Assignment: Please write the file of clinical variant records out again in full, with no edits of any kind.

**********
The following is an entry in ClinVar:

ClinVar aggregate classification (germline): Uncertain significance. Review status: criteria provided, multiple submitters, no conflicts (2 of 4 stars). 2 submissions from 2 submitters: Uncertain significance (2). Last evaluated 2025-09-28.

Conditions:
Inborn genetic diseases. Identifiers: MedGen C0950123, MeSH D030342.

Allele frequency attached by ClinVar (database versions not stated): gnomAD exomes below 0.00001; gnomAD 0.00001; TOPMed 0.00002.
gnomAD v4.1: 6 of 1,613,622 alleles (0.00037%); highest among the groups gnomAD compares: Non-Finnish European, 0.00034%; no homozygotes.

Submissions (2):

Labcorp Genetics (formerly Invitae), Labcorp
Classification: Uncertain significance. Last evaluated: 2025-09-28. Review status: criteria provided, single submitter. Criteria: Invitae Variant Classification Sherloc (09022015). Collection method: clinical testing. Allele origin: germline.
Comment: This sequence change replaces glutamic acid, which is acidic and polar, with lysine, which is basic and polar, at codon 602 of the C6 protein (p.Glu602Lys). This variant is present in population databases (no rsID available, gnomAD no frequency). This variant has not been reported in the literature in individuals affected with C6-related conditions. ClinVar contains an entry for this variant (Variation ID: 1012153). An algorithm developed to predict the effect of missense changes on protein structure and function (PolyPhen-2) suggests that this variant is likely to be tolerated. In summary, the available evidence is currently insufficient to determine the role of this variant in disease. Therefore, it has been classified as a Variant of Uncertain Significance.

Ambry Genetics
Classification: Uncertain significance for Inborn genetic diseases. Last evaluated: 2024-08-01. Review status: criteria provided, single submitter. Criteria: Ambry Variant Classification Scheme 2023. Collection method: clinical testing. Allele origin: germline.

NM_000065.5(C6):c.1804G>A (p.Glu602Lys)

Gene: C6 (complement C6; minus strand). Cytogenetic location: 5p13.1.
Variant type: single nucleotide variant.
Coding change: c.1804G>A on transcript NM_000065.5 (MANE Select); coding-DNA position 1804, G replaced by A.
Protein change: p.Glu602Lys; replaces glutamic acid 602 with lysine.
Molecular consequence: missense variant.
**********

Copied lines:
The following is an entry in ClinVar:

ClinVar aggregate classification (germline): Uncertain significance. Review status: criteria provided, multiple submitters, no conflicts (2 of 4 stars). 2 submissions from 2 submitters: Uncertain significance (2). Last evaluated 2025-09-28.

Conditions:
Inborn genetic diseases. Identifiers: MedGen C0950123, MeSH D030342.

Allele frequency attached by ClinVar (database versions not stated): gnomAD exomes below 0.00001; gnomAD 0.00001; TOPMed 0.00002.
gnomAD v4.1: 6 of 1,613,622 alleles (0.00037%); highest among the groups gnomAD compares: Non-Finnish European, 0.00034%; no homozygotes.

Submissions (2):

Labcorp Genetics (formerly Invitae), Labcorp
Classification: Uncertain significance. Last evaluated: 2025-09-28. Review status: criteria provided, single submitter. Criteria: Invitae Variant Classification Sherloc (09022015). Collection method: clinical testing. Allele origin: germline.
Comment: This sequence change replaces glutamic acid, which is acidic and polar, with lysine, which is basic and polar, at codon 602 of the C6 protein (p.Glu602Lys). This variant is present in population databases (no rsID available, gnomAD no frequency). This variant has not been reported in the literature in individuals affected with C6-related conditions. ClinVar contains an entry for this variant (Variation ID: 1012153). An algorithm developed to predict the effect of missense changes on protein structure and function (PolyPhen-2) suggests that this variant is likely to be tolerated. In summary, the available evidence is currently insufficient to determine the role of this variant in disease. Therefore, it has been classified as a Variant of Uncertain Significance.

Ambry Genetics
Classification: Uncertain significance for Inborn genetic diseases. Last evaluated: 2024-08-01. Review status: criteria provided, single submitter. Criteria: Ambry Variant Classification Scheme 2023. Collection method: clinical testing. Allele origin: germline.

NM_000065.5(C6):c.1804G>A (p.Glu602Lys)

Gene: C6 (complement C6; minus strand). Cytogenetic location: 5p13.1.
Variant type: single nucleotide variant.
Coding change: c.1804G>A on transcript NM_000065.5 (MANE Select); coding-DNA position 1804, G replaced by A.
Protein change: p.Glu602Lys; replaces glutamic acid 602 with lysine.
Molecular consequence: missense variant.